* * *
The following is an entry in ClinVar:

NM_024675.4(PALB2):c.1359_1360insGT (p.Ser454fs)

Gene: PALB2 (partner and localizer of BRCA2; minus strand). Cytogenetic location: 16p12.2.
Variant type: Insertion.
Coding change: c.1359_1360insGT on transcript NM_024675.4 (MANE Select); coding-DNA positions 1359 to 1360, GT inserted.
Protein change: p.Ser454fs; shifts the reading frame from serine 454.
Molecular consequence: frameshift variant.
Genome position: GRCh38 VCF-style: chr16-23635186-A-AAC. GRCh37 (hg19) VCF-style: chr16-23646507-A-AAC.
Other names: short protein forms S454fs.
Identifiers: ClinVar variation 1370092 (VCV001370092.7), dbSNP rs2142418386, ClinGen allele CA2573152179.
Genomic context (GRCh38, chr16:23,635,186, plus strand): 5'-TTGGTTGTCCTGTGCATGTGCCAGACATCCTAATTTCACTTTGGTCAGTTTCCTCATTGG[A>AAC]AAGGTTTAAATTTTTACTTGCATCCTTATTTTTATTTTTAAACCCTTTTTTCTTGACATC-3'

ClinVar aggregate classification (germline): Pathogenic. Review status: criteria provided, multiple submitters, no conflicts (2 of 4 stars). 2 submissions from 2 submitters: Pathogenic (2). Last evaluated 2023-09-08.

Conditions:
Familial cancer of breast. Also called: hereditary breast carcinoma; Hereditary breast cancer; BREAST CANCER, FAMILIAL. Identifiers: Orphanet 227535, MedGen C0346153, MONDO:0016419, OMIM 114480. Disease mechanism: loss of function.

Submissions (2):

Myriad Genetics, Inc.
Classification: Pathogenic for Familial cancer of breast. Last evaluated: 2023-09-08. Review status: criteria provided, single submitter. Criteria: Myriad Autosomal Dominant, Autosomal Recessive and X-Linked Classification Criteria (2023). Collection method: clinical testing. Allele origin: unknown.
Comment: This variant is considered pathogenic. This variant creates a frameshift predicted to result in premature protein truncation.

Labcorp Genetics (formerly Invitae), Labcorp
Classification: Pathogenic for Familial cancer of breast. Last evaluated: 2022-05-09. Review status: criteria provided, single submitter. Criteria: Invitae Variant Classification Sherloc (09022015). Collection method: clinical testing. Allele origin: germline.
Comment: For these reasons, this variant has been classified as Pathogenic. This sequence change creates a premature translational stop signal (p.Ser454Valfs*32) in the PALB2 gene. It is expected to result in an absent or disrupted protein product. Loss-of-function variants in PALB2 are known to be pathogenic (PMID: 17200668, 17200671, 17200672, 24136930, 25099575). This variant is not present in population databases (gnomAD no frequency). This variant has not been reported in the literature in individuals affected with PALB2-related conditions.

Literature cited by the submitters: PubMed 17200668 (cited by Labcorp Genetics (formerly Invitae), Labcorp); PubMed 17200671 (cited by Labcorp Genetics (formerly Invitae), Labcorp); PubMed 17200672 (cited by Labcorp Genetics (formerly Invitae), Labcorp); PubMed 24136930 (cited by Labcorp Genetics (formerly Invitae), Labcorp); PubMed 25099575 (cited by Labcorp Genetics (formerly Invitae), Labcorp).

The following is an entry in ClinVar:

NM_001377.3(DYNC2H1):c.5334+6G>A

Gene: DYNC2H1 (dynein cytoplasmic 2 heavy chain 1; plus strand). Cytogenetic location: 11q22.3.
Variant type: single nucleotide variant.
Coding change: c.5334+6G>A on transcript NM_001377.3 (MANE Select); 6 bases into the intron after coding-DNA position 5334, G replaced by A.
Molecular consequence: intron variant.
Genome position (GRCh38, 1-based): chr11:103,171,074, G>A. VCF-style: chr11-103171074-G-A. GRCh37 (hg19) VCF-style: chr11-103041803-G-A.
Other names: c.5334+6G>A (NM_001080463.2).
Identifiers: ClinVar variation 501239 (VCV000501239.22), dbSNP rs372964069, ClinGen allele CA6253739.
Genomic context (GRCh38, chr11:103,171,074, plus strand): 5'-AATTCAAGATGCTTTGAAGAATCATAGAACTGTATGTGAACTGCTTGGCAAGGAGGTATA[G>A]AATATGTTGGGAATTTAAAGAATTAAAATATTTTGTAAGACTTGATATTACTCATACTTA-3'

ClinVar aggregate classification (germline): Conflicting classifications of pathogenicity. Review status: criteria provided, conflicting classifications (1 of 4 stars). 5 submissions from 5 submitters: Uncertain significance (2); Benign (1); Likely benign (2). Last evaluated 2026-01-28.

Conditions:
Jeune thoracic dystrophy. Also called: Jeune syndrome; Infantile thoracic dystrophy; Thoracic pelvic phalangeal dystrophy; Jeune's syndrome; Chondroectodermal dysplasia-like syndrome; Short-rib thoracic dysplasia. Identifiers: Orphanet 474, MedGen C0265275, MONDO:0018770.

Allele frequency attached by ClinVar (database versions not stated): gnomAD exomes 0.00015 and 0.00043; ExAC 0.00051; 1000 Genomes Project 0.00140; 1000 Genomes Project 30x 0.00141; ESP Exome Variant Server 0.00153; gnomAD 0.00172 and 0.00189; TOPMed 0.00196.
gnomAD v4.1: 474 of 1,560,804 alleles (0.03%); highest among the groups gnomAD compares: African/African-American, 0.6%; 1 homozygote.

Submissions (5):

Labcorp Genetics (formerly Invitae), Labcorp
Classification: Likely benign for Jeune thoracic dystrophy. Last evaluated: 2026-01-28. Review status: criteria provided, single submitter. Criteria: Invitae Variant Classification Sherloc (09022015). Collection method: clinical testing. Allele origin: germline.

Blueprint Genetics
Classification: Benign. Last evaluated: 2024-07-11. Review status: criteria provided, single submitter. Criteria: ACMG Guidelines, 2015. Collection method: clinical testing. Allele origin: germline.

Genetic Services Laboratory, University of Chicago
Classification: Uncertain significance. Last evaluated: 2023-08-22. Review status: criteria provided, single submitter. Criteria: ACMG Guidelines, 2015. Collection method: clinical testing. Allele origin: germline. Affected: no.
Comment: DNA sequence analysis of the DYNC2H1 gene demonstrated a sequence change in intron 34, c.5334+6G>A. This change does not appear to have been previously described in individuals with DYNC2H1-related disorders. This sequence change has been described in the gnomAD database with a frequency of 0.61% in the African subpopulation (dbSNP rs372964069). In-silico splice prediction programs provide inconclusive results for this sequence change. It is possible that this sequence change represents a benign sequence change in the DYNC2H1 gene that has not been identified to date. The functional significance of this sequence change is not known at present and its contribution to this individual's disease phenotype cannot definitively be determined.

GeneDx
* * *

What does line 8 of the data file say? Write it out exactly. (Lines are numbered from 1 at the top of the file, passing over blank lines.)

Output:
Genome position: GRCh38 VCF-style: chr16-23635186-A-AAC. GRCh37 (hg19) VCF-style: chr16-23646507-A-AAC.